A justification given by the Russians for their invasion of eastern Ukraine is ‘denazification’. Is this an excuse, adding insult to the injury of military aggression, or is there truth to the alleged xenophobic extremism in Ukraine? Scholars of the Soviet Union, in which Ukraine was a republic, are not surprised that Nazi tendencies have caused renewed concern. A good witness, in this regard, is the Ukrainian-born Soviet writer Ilya Grigoryevich Ehrenburg (1891–1967), a Jew who went from communist propagandist to censored critic.
Soviet rule left a dark stain on Ukraine. Under the brutal dictatorship of Joseph Stalin, a great famine in the 1930s killed millions. The Holodomor resulted from the collectivisation of farms and drastic requisition of wheat by the Kremlin. Perhaps understandably, many Ukrainians welcomed Adolf Hitler’s forces in the Second World War. In 1941, when the Germans occupied Lwów (Lemberg/Lviv), the Ukrainian National League in Galicia proclaimed an independent state, but the leaders were arrested and sent to concentration camps. Engaging in guerrilla warfare in the late 1940s, the nationalist movement in western Ukraine was eventually suppressed by the Soviets.
Such subjugation, now being repeated by Putin, arouses sympathy for the Ukrainian people, who have a right to peace, freedom and autonomy. But terrible crimes have been committed in the struggle for nationhood. Nationalist leader Stepan Bandera was a blood-and-soil extremist who directed pogroms of Poles and Jews. Bandera (1909–1959) is celebrated by many Ukrainians as a national hero, despite his gruesome record of ethnic cleansing. His legacy is seen in the Azov Battalion, which overtly displays Nazi slogans and insignia.
In 1954, the oblast of Crimea was administratively placed within the adjoining Ukrainian Soviet Socialist Republic. Perhaps this was due to Nikita Khrushchev’s guilt over the famine (Khrushchev was the First Secretary of the Communist Party of Ukraine from 1939 to 1949). At the time, few commentators expected the USSR to fall apart; but wise men knew that the Ukrainian problem was intractable.
Journalist and historian Alexander Werth, who was born in St Petersburg in 1901 and became a British citizen after the Russian Revolution, wrote several books on the USSR and Stalin. In Russia: Hopes and Fears (1969), Werth quoted from his conversation with the elderly Ilya Grigoryevich, whom he met over lunch in Moscow.
Ehrenburg remarked on the rise in nationalism across the Soviet bloc and in the USSR itself since the demise of Stalinist dictatorship:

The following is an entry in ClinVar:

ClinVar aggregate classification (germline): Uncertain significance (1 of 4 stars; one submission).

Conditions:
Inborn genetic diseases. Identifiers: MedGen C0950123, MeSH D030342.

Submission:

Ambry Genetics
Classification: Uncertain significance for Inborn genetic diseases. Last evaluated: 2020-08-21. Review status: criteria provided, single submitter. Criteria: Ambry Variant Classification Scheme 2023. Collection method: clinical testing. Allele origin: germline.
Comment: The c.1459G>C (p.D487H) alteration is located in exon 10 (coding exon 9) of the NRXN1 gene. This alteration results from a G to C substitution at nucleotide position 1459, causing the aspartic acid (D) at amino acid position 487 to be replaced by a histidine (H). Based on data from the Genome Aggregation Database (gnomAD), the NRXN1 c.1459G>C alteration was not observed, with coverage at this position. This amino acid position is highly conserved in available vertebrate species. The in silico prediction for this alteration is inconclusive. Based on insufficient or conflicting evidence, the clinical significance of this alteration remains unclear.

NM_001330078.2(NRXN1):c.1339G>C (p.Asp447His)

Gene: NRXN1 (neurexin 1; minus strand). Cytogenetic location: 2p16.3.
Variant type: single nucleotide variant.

The whole world is becoming more Gaullist. The Russians are Russian Gaullists, with a sense of their own superiority, but there are also the Ukrainian Gaullists in the Ukraine, who now begin to contest the national superiority of Moscow. For economic, military and other practical reasons, the Soviet Union will stick together, no doubt, though I should not be absolutely sure that in, say, a hundred years, a large and rich country like the Ukraine, with now over forty million people, will necessarily remain part of the Soviet Union. Anyway, under our Constitution, the Ukraine may declare herself independent. The present line is, of course, “Just you try!”, but how do we know what will happen in a hundred or even fifty years?
In the aftermath of Khrushchev’s leadership of the USSR, Ehrenburg laid bare the festering anti-Semitism and nationalist fervour in Ukraine:
Khrushchev wasn’t really a bad man, and he will always have to his credit the fact that he had a good deal to do with throwing open Stalin’s labour camps. He had lived too long in my—though not his—native Ukraine, and had been infected by the kind of visceral anti-semitism that is still very far from being stamped out there. It has practically disappeared in a place like Moscow, but you still get a lot of it in Kiev.
Ehrenburg observed progress, however:
The Ukraine is changing today in a quite extraordinary way. In the past, there were Petliura and, later, Bandera nationalists who loathed practically everybody—the Russians, the Poles and, of course, the Jews. These were simply massacred. The only people they really admired were Hitler’s Nazis.
Modern nationalists, according to Ehrenburg, abhorred the anti-semitism of Ukraine’s past. They were now liberals; ‘their sympathies lie with Western culture’. Ukraine was, and remains, a hotch-potch of ethnic communities, including Poles, Transcarpathian Hungarians, Ruthenians, Romanians, Greeks, Bulgarians, Armenians, Tatars, Belorussians and Russians. Georges Jorré in The Soviet Union: the Land and its People (1960) described Ukraine as a Tower of Babel.
When the USSR collapsed, numerous former republics became independent, but Ukraine was the biggest loss to the Russian Federation, not least because a large proportion of Ukraine is ethnically Russian. Meddling by the West, through NATO and the European Union, escalated tension between the Western-aligned Ukrainian political establishment and those of its citizens who continue to identify with Russia.
Hatred of Russian-speaking people is the projection of an engrained character trait of a contested land. Past victims of persecution were Jews, Poles and Romany gypsies, but for Bandera followers, the Russian bear is a legitimate target. Animosity has been tacitly supported by the European Union, whose progressive values are a sham when it comes to territorial divide-and-rule tactics on the eastern edge of Europe.
The Azov Battalion and other Nazi-inspired groups in the Ukrainian army are the kind of blood-and-soil nativists that the EU is meant to oppose. Instead, they are being armed to the teeth by Ursula von der Leyen and the satellite governments of Brussels (as well as faux-Brexit Britain). Soon, German tanks will rumble over Black Earth Country again, cheered on by Nazi sympathisers.